EnCana, the Calgary, Canada-based energy firm that's the largest natural-gas producer in North America, is currently sending 65 million standard cubic feet of gas daily from two of its fields in the West End of San Miguel County Andy's Mesa Field and Hamilton Creek Field into the TransColorado Pipeline.
Teaming up with EnCana and several of its subsidiaries for Saturday's event are representatives from the Western Colorado Congress, Sage Grouse Working Group, Colorado Environmental Coalition, Bureau of Land Management, Rocky Mountain Energy Report, San Juan Citizens Alliance and CSU Dolores County-San Juan Biodiesel.
"It's an ongoing education process" is how Gale described tomorrow's foray into the public eye. "There are folks in San Miguel County who are interested in learning more about the oil and gas leasing process and the operations process, and EnCana has made itself available over the years to help educate the public, the residents and the surface owners" with a stake in lands, public or private, that are leased for mineral rights.
Andy's Mesa Field, he said, currently producing "roughly 15 million standard cubic feet of gas a day," is on federal lands; Hamilton Creek Field, on "a mix of private, state and federal lands," produces "roughly 50 million standard cubic feet of gas per day."
"We're not specifically discussing anything we're making ourselves available to answer questions the public might have, and to educate them," Gale added.
County Commissioner Art Goodtimes suggested EnCana put together an energy forum under the aegis of the county, Gale explained.
"EnCana has been very responsive" to queries about both its policies and its impacts on the county, Goodtimes said Thursday.
"People are interested in where the fields are," said Gale. "They're interested in the geology of the Paradox Basin. They want to know what geologic conditions are required for setting up an oilfield or a gas field.
"They are relatively small fields," he added, of EnCana's two fields in the West End.
Natural gas production is a relatively clean affair, Gale emphasized. The natural gas is drawn "up the well, and then there's a fairly simple processing that goes on in the field we essentially remove produced water from the natural gas, as well as a little bit of oil, and then press the produced gas into the pipeline."
TransColorado takes it from there. "We basically produce it, and they basically take custody of the gas at their pipeline," he explained.
Goodtimes expressed concern about the polluting effects energy production could have on the Town of Norwood's Sourcewater Protection Area, as more federal land leases come to the bargaining table.
When BLM leases in Sourcewater Protection Areas came online earlier this year, he said, and "the town didn't protest," the county stepped in.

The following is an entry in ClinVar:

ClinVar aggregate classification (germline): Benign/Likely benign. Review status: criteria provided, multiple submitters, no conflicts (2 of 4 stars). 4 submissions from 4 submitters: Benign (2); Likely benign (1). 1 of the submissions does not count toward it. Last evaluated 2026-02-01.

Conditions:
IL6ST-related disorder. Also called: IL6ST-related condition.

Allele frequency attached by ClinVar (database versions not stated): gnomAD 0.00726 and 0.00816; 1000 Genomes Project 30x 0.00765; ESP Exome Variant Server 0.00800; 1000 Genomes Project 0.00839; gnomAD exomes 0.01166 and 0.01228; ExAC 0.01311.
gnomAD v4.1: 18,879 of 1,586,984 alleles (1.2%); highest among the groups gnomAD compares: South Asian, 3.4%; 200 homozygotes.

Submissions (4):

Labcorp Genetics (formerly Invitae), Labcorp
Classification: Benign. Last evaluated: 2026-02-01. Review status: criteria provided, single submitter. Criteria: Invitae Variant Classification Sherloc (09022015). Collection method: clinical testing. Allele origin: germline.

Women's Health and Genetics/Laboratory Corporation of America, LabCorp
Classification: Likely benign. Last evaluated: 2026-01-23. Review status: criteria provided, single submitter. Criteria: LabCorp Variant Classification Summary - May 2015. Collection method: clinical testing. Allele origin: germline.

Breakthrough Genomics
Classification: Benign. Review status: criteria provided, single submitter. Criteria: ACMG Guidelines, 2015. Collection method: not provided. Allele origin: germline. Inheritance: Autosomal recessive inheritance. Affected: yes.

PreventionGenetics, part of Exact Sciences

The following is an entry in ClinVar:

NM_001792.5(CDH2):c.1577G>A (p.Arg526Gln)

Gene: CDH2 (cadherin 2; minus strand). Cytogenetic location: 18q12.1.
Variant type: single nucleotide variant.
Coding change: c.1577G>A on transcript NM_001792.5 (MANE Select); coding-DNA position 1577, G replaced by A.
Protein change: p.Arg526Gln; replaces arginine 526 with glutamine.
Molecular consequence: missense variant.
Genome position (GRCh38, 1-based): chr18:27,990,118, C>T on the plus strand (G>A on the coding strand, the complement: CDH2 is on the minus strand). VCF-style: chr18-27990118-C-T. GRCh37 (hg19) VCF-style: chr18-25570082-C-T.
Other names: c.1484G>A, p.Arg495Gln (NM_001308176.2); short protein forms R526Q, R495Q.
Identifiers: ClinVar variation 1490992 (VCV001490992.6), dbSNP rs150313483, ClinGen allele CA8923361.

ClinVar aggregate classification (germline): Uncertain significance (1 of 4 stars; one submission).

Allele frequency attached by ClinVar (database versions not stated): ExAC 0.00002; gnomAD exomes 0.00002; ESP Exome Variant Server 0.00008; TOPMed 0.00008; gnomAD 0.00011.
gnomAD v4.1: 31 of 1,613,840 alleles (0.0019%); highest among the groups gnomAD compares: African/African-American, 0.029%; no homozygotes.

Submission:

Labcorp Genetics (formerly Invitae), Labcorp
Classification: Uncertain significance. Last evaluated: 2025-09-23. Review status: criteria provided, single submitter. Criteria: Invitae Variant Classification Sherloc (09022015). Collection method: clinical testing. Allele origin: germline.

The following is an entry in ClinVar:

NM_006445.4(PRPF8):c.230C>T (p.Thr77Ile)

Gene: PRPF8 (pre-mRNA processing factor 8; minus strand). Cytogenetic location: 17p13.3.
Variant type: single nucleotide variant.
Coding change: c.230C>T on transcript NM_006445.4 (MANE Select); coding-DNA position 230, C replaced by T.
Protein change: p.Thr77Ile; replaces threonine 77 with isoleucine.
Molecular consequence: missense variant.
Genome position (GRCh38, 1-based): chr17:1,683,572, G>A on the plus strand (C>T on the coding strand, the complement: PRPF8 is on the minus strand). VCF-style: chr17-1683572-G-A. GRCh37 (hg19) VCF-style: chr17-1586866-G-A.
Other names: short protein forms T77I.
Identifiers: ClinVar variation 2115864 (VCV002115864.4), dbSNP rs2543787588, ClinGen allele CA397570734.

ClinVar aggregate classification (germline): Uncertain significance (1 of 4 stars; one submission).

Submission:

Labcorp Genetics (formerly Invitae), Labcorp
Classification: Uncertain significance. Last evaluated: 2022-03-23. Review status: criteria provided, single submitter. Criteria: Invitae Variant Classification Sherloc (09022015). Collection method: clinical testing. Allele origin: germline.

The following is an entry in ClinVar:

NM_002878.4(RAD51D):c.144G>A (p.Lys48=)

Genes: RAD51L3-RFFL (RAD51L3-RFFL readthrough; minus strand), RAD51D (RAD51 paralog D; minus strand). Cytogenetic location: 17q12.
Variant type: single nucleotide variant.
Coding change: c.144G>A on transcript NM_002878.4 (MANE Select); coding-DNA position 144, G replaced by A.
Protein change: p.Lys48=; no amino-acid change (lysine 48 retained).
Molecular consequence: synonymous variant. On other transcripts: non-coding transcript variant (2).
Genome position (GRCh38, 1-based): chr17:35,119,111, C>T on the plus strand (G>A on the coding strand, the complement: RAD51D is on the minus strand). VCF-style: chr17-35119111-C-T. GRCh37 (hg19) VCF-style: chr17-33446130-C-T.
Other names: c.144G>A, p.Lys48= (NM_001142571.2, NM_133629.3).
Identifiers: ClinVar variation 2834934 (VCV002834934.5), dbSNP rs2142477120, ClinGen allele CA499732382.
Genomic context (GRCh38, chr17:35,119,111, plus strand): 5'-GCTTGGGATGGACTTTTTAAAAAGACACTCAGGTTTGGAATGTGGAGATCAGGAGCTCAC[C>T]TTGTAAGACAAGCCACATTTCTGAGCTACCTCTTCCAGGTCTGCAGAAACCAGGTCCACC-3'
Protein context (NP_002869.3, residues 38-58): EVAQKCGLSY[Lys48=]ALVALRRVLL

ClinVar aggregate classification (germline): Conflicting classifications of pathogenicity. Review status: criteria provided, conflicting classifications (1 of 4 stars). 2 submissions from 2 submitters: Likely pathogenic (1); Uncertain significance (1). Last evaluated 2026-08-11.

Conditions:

"Until the town gets sourcewater protection regulations in place," Goodtimes explained, "we won't be able to defend" the BLM land from leasing indefinitely."
BLM officials deferred the sourcewater-affecting land tracts, he added, but "based on the failure to study the wild and scenic effect" on the San Miguel River, and not because of deleterious effects on the watershed.
As for stepped-up energy production in the county's West End, Goodtimes said, "The big surprise is that Norwood does not have its sourcewater protection together yet," despite a recent Environmental Protection Agency study that "delineated the sourcewater protection area.
"Norwood was on the verge of regulating" what energy producers could and could not do, "to protect their water source, but they failed to do it.
"The town backed off."
Ultimately, he added, whether or not energy-rich lands can be leased "is not our say.
"It's the BLM's."
EnCana specializes in finding ways to commercially exploit resources previously considered uneconomic, searching out smaller pockets, often in geological formations so dense that the rocks have to be fractured and the gas pressured out. The company turns tricky conditions to its advantage by using a variety of state-of-the-art techniques. To reach a cluster of smaller gas stashes, for instance, EnCana will drill horizontally. From a single surface site, a well can snake down and out sideways, at varying depths, like the branches of an upside-down tree, with a drill that uses high-resolution "micro-seismic" data to guide it along fractures in the rock formation. Once the drill hits the gas pocket, fluids blended to match the geological conditions are pumped in to force out the gas.
With more active wells than any other company in North America about 5,000 EnCana, a major Canadian landholder, thanks to a merger with PanCanadian, which got its start in the 19th century as a railroad company, that brought in 40 million acres of land from the Canadian Northwest Territory down into Texas, can achieve unprecedented economies of scale.
EnCana is the largest owner of oil-and-gas producing land on the North American continent.